Local kids meet Hudson’s new K-9


By Laura Hayes, Senior Community Reporter

Hudson Police Youth Academy watch a K-9 demonstration.
Hudson Police Youth Academy watch a K-9 demonstration. (Photo by/Laura Hayes)

HUDSON — Local kids recently got a taste of what it’s like working with man’s best friend as a police officer. 

On the morning of July 20, Hudson Police Youth Academy attendees gathered in front of the Hudson Police Department station to watch K-9 units from Hudson and the Middlesex Sheriff’s Office run through training exercises. They also learned more about why police departments have these dogs in the first place. 

The kids watched as the dogs practiced obedience and located evidence in the field. The K-9 officers also showed how the dogs were trained to bite suspects. 

Hudson’s K-9 Officer Sam Leandres said the demonstration showed that the officers have control over the dogs.

“They don’t just go out and bite people because they want to, but we do have full control over them,” Leandres said.

One of the dogs was Hudson’s new police dog and Leandres’ partner, Jocko, who is a five-year-old Belgian Malinois. 

He was not the original “Jocko,” who started the K-9 Academy with Leandres in March. 

Meet Jocko, Hudson’s new police dog.
Meet Jocko, Hudson’s new police dog. (Photo by/Laura Hayes)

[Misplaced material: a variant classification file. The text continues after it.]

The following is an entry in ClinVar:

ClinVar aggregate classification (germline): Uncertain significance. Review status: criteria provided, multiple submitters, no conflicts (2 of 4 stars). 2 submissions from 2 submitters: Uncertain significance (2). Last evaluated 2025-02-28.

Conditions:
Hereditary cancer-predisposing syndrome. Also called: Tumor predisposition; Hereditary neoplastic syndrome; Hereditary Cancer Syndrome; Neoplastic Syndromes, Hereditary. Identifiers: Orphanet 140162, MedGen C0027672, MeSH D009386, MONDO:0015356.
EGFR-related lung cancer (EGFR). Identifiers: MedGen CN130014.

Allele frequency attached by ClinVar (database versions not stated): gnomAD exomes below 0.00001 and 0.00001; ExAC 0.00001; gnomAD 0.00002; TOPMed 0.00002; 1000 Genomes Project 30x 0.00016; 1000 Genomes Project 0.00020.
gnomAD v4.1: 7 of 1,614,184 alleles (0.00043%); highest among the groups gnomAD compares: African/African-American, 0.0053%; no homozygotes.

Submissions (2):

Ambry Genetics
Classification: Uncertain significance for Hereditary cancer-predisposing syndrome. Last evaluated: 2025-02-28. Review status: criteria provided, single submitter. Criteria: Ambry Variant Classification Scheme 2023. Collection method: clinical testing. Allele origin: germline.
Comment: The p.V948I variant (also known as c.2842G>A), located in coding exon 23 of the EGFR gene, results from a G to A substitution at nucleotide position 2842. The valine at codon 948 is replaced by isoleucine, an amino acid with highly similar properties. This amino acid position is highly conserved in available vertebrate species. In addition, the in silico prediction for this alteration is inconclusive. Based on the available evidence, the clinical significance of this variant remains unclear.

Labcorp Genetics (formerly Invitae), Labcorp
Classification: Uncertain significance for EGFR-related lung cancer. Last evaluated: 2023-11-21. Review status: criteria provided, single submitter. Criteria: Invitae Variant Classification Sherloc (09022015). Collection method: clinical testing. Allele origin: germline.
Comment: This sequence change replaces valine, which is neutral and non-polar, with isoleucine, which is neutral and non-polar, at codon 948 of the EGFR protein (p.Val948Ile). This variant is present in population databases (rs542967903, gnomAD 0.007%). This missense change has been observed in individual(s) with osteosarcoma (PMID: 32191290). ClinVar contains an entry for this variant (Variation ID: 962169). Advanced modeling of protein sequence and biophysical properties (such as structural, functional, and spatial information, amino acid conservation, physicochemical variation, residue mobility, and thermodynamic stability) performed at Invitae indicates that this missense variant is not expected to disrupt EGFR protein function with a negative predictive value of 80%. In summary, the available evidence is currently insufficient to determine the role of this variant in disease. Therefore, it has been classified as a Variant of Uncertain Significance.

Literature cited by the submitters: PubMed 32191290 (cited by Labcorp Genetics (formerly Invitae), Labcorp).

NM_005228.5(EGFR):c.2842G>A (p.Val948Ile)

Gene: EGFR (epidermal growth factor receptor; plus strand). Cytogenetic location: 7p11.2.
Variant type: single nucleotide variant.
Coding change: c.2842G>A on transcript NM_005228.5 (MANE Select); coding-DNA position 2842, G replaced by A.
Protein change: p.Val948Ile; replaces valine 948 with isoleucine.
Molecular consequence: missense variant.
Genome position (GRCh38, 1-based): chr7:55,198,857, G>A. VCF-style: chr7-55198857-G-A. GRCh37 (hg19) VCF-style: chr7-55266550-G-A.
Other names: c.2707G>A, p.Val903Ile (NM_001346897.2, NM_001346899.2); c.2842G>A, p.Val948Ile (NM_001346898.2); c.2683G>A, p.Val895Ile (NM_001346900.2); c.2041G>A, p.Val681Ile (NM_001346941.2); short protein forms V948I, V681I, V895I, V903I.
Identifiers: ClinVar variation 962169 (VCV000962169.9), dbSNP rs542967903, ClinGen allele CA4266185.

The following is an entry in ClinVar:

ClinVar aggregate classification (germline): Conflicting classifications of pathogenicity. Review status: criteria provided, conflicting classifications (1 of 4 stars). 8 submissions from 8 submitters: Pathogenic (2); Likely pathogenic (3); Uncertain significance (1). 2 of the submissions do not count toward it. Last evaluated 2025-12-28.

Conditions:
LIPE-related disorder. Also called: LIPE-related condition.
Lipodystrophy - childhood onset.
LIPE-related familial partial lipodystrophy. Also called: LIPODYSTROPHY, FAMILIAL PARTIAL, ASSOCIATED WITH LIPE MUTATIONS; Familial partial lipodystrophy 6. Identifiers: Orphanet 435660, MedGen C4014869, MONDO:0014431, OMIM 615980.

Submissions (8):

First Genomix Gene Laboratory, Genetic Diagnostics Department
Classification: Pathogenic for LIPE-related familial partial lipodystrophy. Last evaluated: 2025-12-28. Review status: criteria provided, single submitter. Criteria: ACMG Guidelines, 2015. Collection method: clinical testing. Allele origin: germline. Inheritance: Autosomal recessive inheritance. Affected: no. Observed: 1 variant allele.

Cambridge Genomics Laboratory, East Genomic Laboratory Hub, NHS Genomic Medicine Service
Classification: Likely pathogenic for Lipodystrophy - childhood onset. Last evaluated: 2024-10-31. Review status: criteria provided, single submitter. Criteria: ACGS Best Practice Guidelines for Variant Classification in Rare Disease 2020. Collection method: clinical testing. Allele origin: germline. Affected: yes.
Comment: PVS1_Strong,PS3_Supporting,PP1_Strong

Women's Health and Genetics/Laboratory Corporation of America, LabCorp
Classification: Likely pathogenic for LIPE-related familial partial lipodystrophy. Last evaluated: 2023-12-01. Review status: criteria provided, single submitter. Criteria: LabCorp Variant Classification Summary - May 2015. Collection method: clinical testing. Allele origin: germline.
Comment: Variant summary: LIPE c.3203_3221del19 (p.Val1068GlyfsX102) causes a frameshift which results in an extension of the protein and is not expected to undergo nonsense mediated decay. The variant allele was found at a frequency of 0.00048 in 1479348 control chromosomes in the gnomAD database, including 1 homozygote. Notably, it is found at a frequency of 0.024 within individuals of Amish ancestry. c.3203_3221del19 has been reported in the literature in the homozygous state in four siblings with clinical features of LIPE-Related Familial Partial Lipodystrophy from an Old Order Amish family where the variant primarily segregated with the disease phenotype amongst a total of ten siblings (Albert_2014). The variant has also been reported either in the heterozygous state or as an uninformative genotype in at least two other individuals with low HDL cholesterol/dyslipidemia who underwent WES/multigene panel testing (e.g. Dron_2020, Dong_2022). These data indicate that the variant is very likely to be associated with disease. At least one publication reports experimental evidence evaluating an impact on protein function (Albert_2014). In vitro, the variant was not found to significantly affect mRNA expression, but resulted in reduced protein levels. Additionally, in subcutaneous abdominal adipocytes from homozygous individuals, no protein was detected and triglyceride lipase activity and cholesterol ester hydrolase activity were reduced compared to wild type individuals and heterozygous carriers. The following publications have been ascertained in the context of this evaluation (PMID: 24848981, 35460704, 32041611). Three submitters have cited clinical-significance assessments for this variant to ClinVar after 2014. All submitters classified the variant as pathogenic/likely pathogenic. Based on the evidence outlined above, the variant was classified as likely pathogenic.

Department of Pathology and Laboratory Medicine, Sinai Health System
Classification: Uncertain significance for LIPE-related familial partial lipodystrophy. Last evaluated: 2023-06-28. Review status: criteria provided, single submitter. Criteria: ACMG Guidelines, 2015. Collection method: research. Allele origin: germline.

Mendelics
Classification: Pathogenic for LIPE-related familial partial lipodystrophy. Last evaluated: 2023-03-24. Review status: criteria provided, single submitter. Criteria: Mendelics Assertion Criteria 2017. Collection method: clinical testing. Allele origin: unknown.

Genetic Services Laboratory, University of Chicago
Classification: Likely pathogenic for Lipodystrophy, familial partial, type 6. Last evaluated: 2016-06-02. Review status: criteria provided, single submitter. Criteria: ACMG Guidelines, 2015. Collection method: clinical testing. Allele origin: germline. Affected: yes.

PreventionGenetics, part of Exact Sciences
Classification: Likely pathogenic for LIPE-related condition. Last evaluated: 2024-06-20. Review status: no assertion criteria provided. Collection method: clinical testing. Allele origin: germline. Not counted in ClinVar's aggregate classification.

Earlier this year, the Hudson Police Department had been interested in getting its first K-9 in 50 years, Leandres said.

They first looked to train an 18-month-old German Shepherd for that role. 

“Come to find out, he just didn’t have everything that a police dog needs,” Leandres said. “I like to say that he was just too much of a good boy.”

Earlier this month, the Hudson Police Department posted on its Facebook page that the first dog showed signs of “low work drive.”

After making a switch, Hudson found that the new Jocko was able to successfully complete the academy to become a patrol dog. That included tracking, learning how to search specific areas and buildings, searching for evidence, as well as practicing agility and obedience. 

Leandres said he and Jocko will be going back to school in the future for narcotics training. 

In the meantime, Leandres and Jocko have been on patrol. 

Leandres said the police could go several months before the dog’s skills are needed, but there are some cases where the dog’s an asset. 

For example, in his first week on the job, Jocko helped the police locate a suspect in the woods after officers responded to a report of an assault and battery.

“If I wasn’t working or we didn’t have a dog in town, we would have to call out of town, call the state, and then we’d be waiting over 30 plus minutes for a dog,” Leandres said. “At that time, the track odors [dissipate] and people can get away. It’s definitely the advantage of having a dog closer and ready and needed.”

Jocko is named after Hudson Police Officer John E. “Jocko” Moore, who was killed in the line of duty in 1955. 

“I thought it was super cool just to see them bite, and I thought that it was cool that they teach the dogs not to chew, but only to grab,” said Youth Academy attendee Angelina DaSilva after the presentation July 20.

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